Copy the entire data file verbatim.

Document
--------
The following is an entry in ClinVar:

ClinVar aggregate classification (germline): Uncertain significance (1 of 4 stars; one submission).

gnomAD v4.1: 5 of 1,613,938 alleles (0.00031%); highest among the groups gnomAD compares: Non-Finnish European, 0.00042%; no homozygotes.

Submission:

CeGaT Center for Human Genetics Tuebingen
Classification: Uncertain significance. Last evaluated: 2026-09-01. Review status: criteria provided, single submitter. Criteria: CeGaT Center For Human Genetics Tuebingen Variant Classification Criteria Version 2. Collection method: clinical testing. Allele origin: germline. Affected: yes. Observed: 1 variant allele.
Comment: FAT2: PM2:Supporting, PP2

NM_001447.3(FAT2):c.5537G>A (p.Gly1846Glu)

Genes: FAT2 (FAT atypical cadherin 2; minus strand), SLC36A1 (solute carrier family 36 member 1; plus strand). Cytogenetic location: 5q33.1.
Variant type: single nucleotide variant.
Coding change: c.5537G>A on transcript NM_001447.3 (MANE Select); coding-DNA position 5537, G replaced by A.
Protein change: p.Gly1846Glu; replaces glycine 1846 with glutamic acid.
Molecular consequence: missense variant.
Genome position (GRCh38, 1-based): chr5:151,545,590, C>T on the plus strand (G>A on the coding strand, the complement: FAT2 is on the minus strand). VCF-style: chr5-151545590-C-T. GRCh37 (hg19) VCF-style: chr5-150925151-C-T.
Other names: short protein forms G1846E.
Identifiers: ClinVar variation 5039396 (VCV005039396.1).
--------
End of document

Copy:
The following is an entry in ClinVar:

ClinVar aggregate classification (germline): Uncertain significance (1 of 4 stars; one submission).

gnomAD v4.1: 5 of 1,613,938 alleles (0.00031%); highest among the groups gnomAD compares: Non-Finnish European, 0.00042%; no homozygotes.

Submission:

CeGaT Center for Human Genetics Tuebingen
Classification: Uncertain significance. Last evaluated: 2026-09-01. Review status: criteria provided, single submitter. Criteria: CeGaT Center For Human Genetics Tuebingen Variant Classification Criteria Version 2. Collection method: clinical testing. Allele origin: germline. Affected: yes. Observed: 1 variant allele.
Comment: FAT2: PM2:Supporting, PP2

NM_001447.3(FAT2):c.5537G>A (p.Gly1846Glu)

Genes: FAT2 (FAT atypical cadherin 2; minus strand), SLC36A1 (solute carrier family 36 member 1; plus strand). Cytogenetic location: 5q33.1.
Variant type: single nucleotide variant.
Coding change: c.5537G>A on transcript NM_001447.3 (MANE Select); coding-DNA position 5537, G replaced by A.
Protein change: p.Gly1846Glu; replaces glycine 1846 with glutamic acid.
Molecular consequence: missense variant.
Genome position (GRCh38, 1-based): chr5:151,545,590, C>T on the plus strand (G>A on the coding strand, the complement: FAT2 is on the minus strand). VCF-style: chr5-151545590-C-T. GRCh37 (hg19) VCF-style: chr5-150925151-C-T.
Other names: short protein forms G1846E.
Identifiers: ClinVar variation 5039396 (VCV005039396.1).